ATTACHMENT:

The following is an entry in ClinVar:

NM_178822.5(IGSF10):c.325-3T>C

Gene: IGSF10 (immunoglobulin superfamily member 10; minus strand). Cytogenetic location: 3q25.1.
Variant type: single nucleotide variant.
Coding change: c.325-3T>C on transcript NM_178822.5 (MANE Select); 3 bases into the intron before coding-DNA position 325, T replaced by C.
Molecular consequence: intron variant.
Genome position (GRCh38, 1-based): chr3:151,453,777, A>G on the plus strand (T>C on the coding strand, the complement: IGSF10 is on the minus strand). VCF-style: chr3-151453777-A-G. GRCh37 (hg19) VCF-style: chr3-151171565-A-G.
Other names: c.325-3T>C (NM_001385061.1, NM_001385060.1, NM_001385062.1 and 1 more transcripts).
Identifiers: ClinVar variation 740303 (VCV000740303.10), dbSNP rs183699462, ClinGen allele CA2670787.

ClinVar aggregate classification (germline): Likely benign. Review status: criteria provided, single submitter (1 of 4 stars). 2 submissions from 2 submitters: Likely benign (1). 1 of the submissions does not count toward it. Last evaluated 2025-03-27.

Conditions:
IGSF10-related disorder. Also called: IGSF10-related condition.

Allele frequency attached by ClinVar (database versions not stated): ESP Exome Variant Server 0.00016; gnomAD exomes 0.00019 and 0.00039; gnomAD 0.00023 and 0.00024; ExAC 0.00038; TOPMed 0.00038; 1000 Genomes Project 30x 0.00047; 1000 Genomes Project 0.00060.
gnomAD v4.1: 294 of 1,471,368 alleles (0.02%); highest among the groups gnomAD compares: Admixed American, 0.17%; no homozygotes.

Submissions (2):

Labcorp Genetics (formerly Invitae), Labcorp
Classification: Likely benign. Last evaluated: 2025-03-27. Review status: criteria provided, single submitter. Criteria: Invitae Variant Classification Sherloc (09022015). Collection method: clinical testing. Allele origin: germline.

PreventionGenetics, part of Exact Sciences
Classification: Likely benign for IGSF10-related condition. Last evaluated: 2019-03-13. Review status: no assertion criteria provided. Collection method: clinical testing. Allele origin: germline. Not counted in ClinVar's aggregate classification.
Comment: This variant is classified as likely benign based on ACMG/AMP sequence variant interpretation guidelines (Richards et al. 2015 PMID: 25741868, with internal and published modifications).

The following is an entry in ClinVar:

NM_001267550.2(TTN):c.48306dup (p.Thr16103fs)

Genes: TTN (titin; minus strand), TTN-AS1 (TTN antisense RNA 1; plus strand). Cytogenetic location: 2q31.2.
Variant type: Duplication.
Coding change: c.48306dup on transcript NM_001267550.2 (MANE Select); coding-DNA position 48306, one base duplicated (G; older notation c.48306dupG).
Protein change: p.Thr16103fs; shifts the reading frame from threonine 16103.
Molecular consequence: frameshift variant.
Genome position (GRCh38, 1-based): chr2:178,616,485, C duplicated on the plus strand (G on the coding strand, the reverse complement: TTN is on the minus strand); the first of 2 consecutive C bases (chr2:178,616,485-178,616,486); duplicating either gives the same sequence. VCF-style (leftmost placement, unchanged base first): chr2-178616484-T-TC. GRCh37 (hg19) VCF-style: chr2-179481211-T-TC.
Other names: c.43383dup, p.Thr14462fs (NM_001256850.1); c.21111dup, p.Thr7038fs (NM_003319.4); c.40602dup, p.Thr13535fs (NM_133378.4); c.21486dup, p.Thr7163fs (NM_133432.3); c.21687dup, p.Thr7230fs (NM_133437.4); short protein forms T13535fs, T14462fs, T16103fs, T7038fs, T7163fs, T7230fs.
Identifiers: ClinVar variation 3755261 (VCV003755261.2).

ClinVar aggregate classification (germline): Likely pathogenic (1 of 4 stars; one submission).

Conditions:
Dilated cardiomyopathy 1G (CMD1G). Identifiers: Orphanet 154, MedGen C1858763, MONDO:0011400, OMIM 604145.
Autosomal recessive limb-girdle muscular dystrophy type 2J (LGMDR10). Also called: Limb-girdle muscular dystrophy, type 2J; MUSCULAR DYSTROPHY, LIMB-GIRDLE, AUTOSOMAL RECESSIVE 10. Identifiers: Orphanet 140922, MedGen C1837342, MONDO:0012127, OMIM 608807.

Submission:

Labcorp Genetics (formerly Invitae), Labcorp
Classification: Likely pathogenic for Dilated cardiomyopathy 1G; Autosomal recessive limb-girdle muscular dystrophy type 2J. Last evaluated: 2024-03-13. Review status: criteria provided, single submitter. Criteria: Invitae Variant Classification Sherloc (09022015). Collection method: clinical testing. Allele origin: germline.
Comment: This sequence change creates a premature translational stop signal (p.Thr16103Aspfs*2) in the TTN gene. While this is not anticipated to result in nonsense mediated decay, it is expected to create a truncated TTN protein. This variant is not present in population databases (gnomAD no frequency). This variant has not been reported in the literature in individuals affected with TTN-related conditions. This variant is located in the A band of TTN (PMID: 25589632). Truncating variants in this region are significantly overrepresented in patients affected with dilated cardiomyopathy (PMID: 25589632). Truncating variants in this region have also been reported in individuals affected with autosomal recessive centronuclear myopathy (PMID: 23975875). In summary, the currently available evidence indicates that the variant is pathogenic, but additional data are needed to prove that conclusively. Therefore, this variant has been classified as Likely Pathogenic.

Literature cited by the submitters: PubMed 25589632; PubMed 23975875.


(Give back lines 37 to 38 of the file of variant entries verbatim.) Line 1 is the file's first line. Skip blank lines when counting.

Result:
Classification: Likely pathogenic for Dilated cardiomyopathy 1G; Autosomal recessive limb-girdle muscular dystrophy type 2J. Last evaluated: 2024-03-13. Review status: criteria provided, single submitter. Criteria: Invitae Variant Classification Sherloc (09022015). Collection method: clinical testing. Allele origin: germline.
Comment: This sequence change creates a premature translational stop signal (p.Thr16103Aspfs*2) in the TTN gene. While this is not anticipated to result in nonsense mediated decay, it is expected to create a truncated TTN protein. This variant is not present in population databases (gnomAD no frequency). This variant has not been reported in the literature in individuals affected with TTN-related conditions. This variant is located in the A band of TTN (PMID: 25589632). Truncating variants in this region are significantly overrepresented in patients affected with dilated cardiomyopathy (PMID: 25589632). Truncating variants in this region have also been reported in individuals affected with autosomal recessive centronuclear myopathy (PMID: 23975875). In summary, the currently available evidence indicates that the variant is pathogenic, but additional data are needed to prove that conclusively. Therefore, this variant has been classified as Likely Pathogenic.